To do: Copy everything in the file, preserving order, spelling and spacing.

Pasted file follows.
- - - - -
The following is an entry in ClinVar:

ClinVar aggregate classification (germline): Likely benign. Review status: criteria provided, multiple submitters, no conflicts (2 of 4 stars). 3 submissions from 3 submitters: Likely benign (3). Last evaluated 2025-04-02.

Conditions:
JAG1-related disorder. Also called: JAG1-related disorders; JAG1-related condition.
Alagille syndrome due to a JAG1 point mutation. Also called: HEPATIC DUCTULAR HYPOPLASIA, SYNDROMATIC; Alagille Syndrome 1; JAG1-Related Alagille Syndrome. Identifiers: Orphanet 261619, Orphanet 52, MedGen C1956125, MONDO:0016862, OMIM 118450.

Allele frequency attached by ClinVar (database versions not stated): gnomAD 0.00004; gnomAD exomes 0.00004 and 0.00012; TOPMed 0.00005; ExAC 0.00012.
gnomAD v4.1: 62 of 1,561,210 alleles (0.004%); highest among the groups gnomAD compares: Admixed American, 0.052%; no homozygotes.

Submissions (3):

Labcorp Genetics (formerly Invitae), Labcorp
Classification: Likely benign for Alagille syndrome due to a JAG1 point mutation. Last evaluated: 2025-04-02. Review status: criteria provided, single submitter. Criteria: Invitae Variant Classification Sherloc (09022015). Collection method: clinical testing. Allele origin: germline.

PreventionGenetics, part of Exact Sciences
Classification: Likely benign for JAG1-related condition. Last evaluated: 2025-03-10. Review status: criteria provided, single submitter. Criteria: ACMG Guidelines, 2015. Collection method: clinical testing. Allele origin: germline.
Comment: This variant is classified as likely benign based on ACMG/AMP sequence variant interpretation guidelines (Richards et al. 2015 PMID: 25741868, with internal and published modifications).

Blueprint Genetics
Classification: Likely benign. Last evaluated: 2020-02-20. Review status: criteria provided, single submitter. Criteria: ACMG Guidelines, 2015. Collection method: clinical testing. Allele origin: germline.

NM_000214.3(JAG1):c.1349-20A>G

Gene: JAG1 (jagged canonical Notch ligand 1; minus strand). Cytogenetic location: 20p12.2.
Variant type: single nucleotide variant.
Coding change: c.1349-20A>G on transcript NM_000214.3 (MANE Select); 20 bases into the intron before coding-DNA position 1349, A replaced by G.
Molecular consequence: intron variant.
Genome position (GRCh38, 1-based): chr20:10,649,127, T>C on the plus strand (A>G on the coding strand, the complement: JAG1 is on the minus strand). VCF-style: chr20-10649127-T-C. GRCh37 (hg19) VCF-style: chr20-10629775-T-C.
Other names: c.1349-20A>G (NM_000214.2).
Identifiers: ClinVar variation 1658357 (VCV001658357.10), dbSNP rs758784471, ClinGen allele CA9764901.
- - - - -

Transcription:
The following is an entry in ClinVar:

ClinVar aggregate classification (germline): Likely benign. Review status: criteria provided, multiple submitters, no conflicts (2 of 4 stars). 3 submissions from 3 submitters: Likely benign (3). Last evaluated 2025-04-02.

Conditions:
JAG1-related disorder. Also called: JAG1-related disorders; JAG1-related condition.
Alagille syndrome due to a JAG1 point mutation. Also called: HEPATIC DUCTULAR HYPOPLASIA, SYNDROMATIC; Alagille Syndrome 1; JAG1-Related Alagille Syndrome. Identifiers: Orphanet 261619, Orphanet 52, MedGen C1956125, MONDO:0016862, OMIM 118450.

Allele frequency attached by ClinVar (database versions not stated): gnomAD 0.00004; gnomAD exomes 0.00004 and 0.00012; TOPMed 0.00005; ExAC 0.00012.
gnomAD v4.1: 62 of 1,561,210 alleles (0.004%); highest among the groups gnomAD compares: Admixed American, 0.052%; no homozygotes.

Submissions (3):

Labcorp Genetics (formerly Invitae), Labcorp
Classification: Likely benign for Alagille syndrome due to a JAG1 point mutation. Last evaluated: 2025-04-02. Review status: criteria provided, single submitter. Criteria: Invitae Variant Classification Sherloc (09022015). Collection method: clinical testing. Allele origin: germline.

PreventionGenetics, part of Exact Sciences
Classification: Likely benign for JAG1-related condition. Last evaluated: 2025-03-10. Review status: criteria provided, single submitter. Criteria: ACMG Guidelines, 2015. Collection method: clinical testing. Allele origin: germline.
Comment: This variant is classified as likely benign based on ACMG/AMP sequence variant interpretation guidelines (Richards et al. 2015 PMID: 25741868, with internal and published modifications).

Blueprint Genetics
Classification: Likely benign. Last evaluated: 2020-02-20. Review status: criteria provided, single submitter. Criteria: ACMG Guidelines, 2015. Collection method: clinical testing. Allele origin: germline.

NM_000214.3(JAG1):c.1349-20A>G

Gene: JAG1 (jagged canonical Notch ligand 1; minus strand). Cytogenetic location: 20p12.2.
Variant type: single nucleotide variant.
Coding change: c.1349-20A>G on transcript NM_000214.3 (MANE Select); 20 bases into the intron before coding-DNA position 1349, A replaced by G.
Molecular consequence: intron variant.
Genome position (GRCh38, 1-based): chr20:10,649,127, T>C on the plus strand (A>G on the coding strand, the complement: JAG1 is on the minus strand). VCF-style: chr20-10649127-T-C. GRCh37 (hg19) VCF-style: chr20-10629775-T-C.
Other names: c.1349-20A>G (NM_000214.2).
Identifiers: ClinVar variation 1658357 (VCV001658357.10), dbSNP rs758784471, ClinGen allele CA9764901.